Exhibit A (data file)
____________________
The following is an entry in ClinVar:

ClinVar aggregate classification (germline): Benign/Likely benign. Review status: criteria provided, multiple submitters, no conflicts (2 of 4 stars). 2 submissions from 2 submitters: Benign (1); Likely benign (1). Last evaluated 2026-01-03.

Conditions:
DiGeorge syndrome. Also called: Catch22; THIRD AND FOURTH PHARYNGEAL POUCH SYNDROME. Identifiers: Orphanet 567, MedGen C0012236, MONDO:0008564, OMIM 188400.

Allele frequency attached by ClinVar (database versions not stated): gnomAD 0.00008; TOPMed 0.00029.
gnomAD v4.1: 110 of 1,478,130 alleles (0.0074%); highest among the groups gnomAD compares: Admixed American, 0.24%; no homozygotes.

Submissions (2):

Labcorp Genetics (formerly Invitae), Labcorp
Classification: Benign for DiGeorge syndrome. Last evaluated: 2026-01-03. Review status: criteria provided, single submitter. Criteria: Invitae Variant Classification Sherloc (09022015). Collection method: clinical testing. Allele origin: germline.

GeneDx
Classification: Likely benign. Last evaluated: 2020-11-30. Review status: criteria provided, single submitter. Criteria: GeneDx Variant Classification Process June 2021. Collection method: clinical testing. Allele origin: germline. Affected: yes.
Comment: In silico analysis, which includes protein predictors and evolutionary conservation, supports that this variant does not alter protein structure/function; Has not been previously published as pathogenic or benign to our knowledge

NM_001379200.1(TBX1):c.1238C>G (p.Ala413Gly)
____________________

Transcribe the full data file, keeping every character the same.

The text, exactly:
The following is an entry in ClinVar:

ClinVar aggregate classification (germline): Benign/Likely benign. Review status: criteria provided, multiple submitters, no conflicts (2 of 4 stars). 2 submissions from 2 submitters: Benign (1); Likely benign (1). Last evaluated 2026-01-03.

Conditions:
DiGeorge syndrome. Also called: Catch22; THIRD AND FOURTH PHARYNGEAL POUCH SYNDROME. Identifiers: Orphanet 567, MedGen C0012236, MONDO:0008564, OMIM 188400.

Allele frequency attached by ClinVar (database versions not stated): gnomAD 0.00008; TOPMed 0.00029.
gnomAD v4.1: 110 of 1,478,130 alleles (0.0074%); highest among the groups gnomAD compares: Admixed American, 0.24%; no homozygotes.

Submissions (2):

Labcorp Genetics (formerly Invitae), Labcorp
Classification: Benign for DiGeorge syndrome. Last evaluated: 2026-01-03. Review status: criteria provided, single submitter. Criteria: Invitae Variant Classification Sherloc (09022015). Collection method: clinical testing. Allele origin: germline.

GeneDx
Classification: Likely benign. Last evaluated: 2020-11-30. Review status: criteria provided, single submitter. Criteria: GeneDx Variant Classification Process June 2021. Collection method: clinical testing. Allele origin: germline. Affected: yes.
Comment: In silico analysis, which includes protein predictors and evolutionary conservation, supports that this variant does not alter protein structure/function; Has not been previously published as pathogenic or benign to our knowledge

NM_001379200.1(TBX1):c.1238C>G (p.Ala413Gly)